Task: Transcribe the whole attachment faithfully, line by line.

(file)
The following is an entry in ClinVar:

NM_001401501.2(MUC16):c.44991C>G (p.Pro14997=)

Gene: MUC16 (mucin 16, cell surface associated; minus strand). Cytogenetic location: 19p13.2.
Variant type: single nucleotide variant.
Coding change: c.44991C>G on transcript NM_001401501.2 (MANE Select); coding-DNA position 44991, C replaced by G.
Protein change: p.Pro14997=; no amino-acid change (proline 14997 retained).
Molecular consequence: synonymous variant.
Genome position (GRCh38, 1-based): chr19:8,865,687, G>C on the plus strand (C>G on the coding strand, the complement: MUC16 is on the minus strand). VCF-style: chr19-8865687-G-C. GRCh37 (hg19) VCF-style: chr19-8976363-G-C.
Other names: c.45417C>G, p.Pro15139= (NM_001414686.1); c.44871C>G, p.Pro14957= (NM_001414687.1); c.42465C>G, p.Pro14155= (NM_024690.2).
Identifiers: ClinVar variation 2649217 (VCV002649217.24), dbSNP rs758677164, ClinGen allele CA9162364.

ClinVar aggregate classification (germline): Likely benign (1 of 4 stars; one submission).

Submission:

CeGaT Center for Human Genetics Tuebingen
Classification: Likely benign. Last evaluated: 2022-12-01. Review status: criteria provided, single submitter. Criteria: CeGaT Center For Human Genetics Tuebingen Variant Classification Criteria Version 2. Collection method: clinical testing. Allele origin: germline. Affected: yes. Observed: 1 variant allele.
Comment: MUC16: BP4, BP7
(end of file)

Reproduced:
The following is an entry in ClinVar:

NM_001401501.2(MUC16):c.44991C>G (p.Pro14997=)

Gene: MUC16 (mucin 16, cell surface associated; minus strand). Cytogenetic location: 19p13.2.
Variant type: single nucleotide variant.
Coding change: c.44991C>G on transcript NM_001401501.2 (MANE Select); coding-DNA position 44991, C replaced by G.
Protein change: p.Pro14997=; no amino-acid change (proline 14997 retained).
Molecular consequence: synonymous variant.
Genome position (GRCh38, 1-based): chr19:8,865,687, G>C on the plus strand (C>G on the coding strand, the complement: MUC16 is on the minus strand). VCF-style: chr19-8865687-G-C. GRCh37 (hg19) VCF-style: chr19-8976363-G-C.
Other names: c.45417C>G, p.Pro15139= (NM_001414686.1); c.44871C>G, p.Pro14957= (NM_001414687.1); c.42465C>G, p.Pro14155= (NM_024690.2).
Identifiers: ClinVar variation 2649217 (VCV002649217.24), dbSNP rs758677164, ClinGen allele CA9162364.

ClinVar aggregate classification (germline): Likely benign (1 of 4 stars; one submission).

Submission:

CeGaT Center for Human Genetics Tuebingen
Classification: Likely benign. Last evaluated: 2022-12-01. Review status: criteria provided, single submitter. Criteria: CeGaT Center For Human Genetics Tuebingen Variant Classification Criteria Version 2. Collection method: clinical testing. Allele origin: germline. Affected: yes. Observed: 1 variant allele.
Comment: MUC16: BP4, BP7